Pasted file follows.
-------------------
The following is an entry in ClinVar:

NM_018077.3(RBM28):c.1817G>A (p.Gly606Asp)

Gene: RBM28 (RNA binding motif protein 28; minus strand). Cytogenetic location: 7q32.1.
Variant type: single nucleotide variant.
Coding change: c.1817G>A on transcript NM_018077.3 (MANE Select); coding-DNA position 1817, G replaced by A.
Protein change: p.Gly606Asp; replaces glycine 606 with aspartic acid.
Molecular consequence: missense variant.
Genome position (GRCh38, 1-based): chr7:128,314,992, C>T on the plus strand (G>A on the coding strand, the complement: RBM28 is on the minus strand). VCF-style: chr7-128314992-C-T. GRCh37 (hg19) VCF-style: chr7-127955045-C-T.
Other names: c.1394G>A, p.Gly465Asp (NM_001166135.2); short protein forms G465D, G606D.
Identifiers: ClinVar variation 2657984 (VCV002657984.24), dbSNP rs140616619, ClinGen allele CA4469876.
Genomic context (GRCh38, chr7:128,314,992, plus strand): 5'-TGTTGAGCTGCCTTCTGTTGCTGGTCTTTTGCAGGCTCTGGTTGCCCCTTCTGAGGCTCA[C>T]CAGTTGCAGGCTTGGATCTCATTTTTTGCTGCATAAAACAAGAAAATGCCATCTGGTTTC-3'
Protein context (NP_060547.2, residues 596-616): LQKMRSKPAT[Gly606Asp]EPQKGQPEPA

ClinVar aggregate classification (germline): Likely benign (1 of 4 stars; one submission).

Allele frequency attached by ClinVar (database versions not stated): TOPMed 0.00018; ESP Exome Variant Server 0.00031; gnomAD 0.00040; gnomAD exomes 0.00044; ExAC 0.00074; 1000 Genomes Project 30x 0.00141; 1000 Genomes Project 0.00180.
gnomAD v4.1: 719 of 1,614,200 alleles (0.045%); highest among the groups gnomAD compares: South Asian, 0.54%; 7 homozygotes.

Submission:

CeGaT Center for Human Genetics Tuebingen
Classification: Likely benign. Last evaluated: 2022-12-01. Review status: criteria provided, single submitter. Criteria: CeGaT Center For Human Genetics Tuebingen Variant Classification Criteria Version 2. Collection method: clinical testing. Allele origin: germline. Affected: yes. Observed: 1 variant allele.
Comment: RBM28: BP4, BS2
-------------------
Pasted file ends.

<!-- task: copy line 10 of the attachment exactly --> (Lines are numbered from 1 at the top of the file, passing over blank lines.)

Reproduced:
Identifiers: ClinVar variation 2657984 (VCV002657984.24), dbSNP rs140616619, ClinGen allele CA4469876.